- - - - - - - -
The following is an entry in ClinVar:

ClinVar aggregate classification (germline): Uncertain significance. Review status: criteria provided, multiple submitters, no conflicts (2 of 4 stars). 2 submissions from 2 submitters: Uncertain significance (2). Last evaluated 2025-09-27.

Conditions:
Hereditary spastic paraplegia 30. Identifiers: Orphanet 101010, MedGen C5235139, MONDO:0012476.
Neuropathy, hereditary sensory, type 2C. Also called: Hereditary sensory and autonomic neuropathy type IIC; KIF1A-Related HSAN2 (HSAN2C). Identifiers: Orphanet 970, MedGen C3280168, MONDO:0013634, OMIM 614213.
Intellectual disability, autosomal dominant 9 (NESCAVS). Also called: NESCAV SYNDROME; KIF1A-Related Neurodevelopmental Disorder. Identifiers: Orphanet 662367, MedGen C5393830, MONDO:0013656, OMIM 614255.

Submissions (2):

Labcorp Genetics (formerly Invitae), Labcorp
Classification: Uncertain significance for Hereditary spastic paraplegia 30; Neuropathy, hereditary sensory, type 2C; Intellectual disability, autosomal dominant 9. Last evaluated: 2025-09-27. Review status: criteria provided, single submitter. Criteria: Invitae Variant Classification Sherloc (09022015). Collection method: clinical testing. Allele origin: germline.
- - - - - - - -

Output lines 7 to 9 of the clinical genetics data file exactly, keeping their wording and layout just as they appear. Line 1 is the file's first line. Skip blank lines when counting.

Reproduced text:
Submissions (2):

Labcorp Genetics (formerly Invitae), Labcorp
Classification: Uncertain significance for Hereditary spastic paraplegia 30; Neuropathy, hereditary sensory, type 2C; Intellectual disability, autosomal dominant 9. Last evaluated: 2025-09-27. Review status: criteria provided, single submitter. Criteria: Invitae Variant Classification Sherloc (09022015). Collection method: clinical testing. Allele origin: germline.